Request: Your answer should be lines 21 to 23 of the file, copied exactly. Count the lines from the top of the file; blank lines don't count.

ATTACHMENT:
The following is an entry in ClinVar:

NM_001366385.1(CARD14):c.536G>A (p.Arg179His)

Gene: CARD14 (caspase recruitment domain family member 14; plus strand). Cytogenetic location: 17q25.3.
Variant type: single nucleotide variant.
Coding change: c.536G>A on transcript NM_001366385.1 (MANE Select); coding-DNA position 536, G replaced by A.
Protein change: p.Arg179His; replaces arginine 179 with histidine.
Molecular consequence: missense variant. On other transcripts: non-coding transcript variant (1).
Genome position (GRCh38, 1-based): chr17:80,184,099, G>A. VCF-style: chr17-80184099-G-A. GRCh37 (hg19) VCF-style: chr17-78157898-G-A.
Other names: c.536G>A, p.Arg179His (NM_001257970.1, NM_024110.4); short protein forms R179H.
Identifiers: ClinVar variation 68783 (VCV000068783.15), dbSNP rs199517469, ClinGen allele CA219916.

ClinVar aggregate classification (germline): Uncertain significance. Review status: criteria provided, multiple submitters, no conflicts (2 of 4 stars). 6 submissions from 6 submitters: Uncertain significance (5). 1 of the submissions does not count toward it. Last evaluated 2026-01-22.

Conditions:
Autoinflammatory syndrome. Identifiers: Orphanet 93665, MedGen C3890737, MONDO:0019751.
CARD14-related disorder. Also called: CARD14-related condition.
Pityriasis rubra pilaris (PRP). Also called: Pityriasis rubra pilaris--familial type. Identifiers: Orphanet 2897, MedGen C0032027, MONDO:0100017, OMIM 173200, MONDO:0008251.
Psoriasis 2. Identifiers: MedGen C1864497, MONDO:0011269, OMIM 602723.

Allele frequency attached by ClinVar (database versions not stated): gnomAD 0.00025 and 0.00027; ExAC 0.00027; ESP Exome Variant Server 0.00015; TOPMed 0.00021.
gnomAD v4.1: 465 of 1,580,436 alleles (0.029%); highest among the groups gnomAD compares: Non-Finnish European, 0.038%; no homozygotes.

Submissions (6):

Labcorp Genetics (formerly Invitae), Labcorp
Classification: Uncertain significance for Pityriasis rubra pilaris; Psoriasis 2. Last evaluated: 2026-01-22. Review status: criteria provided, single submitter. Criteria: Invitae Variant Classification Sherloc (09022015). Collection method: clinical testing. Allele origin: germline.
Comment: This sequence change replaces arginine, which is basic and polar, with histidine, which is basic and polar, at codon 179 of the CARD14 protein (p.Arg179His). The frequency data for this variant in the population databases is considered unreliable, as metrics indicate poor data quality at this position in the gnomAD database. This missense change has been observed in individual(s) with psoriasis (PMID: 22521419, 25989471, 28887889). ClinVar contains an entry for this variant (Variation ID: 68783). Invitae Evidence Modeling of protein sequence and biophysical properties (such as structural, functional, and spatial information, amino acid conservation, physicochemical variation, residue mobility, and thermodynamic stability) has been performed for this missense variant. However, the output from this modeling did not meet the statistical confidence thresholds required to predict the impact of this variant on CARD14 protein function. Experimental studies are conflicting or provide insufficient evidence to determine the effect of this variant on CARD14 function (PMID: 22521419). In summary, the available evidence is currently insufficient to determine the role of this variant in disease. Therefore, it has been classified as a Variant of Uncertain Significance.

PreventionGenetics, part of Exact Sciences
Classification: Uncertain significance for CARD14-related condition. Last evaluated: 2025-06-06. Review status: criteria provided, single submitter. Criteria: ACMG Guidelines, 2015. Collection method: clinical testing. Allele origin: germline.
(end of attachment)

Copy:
Classification: Uncertain significance for Pityriasis rubra pilaris; Psoriasis 2. Last evaluated: 2026-01-22. Review status: criteria provided, single submitter. Criteria: Invitae Variant Classification Sherloc (09022015). Collection method: clinical testing. Allele origin: germline.
Comment: This sequence change replaces arginine, which is basic and polar, with histidine, which is basic and polar, at codon 179 of the CARD14 protein (p.Arg179His). The frequency data for this variant in the population databases is considered unreliable, as metrics indicate poor data quality at this position in the gnomAD database. This missense change has been observed in individual(s) with psoriasis (PMID: 22521419, 25989471, 28887889). ClinVar contains an entry for this variant (Variation ID: 68783). Invitae Evidence Modeling of protein sequence and biophysical properties (such as structural, functional, and spatial information, amino acid conservation, physicochemical variation, residue mobility, and thermodynamic stability) has been performed for this missense variant. However, the output from this modeling did not meet the statistical confidence thresholds required to predict the impact of this variant on CARD14 protein function. Experimental studies are conflicting or provide insufficient evidence to determine the effect of this variant on CARD14 function (PMID: 22521419). In summary, the available evidence is currently insufficient to determine the role of this variant in disease. Therefore, it has been classified as a Variant of Uncertain Significance.

PreventionGenetics, part of Exact Sciences